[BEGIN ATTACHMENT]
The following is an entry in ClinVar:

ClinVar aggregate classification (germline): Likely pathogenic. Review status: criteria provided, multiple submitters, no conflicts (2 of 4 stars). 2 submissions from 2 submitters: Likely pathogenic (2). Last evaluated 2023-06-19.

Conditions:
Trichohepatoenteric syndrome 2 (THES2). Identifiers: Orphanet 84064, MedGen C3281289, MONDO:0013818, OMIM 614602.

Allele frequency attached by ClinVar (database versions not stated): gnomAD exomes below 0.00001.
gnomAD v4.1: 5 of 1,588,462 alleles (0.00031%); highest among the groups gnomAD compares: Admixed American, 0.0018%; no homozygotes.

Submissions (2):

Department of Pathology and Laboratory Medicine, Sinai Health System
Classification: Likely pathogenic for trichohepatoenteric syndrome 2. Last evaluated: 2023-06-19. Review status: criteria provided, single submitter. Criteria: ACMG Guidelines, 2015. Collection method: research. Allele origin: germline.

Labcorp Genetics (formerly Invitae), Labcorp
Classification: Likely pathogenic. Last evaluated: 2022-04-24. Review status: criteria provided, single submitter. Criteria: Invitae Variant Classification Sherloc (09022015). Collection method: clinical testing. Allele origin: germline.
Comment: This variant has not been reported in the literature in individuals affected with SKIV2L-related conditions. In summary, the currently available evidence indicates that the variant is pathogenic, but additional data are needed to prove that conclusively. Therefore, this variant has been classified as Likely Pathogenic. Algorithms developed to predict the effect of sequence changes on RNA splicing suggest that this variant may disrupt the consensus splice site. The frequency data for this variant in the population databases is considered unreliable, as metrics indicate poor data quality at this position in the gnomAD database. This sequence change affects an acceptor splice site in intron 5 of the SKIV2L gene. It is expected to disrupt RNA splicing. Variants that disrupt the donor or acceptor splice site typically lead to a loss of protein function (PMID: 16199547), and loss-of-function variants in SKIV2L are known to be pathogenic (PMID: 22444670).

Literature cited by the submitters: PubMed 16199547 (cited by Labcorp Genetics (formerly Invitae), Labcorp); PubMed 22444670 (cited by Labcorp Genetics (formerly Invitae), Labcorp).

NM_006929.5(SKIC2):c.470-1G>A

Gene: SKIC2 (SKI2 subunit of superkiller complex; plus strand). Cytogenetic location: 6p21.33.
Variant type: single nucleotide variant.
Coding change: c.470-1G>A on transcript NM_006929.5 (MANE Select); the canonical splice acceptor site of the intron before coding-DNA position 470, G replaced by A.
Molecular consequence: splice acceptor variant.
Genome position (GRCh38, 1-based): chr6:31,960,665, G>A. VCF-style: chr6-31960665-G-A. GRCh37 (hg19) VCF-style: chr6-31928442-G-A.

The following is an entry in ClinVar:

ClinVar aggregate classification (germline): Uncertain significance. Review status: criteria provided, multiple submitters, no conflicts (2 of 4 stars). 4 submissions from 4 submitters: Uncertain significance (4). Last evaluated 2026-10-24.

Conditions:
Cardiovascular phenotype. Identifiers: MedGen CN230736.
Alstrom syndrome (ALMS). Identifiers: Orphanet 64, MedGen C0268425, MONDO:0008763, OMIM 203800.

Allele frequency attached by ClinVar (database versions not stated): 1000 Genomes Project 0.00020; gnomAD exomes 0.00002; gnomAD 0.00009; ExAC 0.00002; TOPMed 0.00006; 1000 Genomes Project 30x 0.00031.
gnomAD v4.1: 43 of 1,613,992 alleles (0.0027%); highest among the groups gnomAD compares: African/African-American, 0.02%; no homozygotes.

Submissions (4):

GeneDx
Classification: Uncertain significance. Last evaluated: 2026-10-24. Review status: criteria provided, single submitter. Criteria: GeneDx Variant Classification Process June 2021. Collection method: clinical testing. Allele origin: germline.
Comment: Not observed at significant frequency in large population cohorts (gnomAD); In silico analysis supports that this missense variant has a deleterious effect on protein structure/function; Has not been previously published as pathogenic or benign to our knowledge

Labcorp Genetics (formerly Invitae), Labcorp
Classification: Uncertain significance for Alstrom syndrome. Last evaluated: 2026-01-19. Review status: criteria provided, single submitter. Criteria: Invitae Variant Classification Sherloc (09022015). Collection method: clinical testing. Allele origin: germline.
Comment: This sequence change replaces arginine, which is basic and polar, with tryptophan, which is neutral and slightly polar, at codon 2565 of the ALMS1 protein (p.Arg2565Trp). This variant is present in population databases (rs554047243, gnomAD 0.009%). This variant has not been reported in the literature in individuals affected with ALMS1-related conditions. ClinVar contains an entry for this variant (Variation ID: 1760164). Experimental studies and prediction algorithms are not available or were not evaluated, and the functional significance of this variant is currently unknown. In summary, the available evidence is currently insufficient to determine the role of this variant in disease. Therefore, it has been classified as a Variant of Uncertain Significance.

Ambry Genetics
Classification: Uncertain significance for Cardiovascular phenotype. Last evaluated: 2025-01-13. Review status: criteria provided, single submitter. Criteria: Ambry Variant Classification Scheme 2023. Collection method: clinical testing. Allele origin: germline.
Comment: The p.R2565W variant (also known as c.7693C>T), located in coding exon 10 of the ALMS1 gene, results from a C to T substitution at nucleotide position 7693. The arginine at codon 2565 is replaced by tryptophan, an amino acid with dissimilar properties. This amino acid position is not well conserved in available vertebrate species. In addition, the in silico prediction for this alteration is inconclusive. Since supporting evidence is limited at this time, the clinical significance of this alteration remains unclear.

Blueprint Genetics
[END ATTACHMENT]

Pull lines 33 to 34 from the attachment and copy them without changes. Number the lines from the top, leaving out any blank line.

Comment: This sequence change replaces arginine, which is basic and polar, with tryptophan, which is neutral and slightly polar, at codon 2565 of the ALMS1 protein (p.Arg2565Trp). This variant is present in population databases (rs554047243, gnomAD 0.009%). This variant has not been reported in the literature in individuals affected with ALMS1-related conditions. ClinVar contains an entry for this variant (Variation ID: 1760164). Experimental studies and prediction algorithms are not available or were not evaluated, and the functional significance of this variant is currently unknown. In summary, the available evidence is currently insufficient to determine the role of this variant in disease. Therefore, it has been classified as a Variant of Uncertain Significance.

Ambry Genetics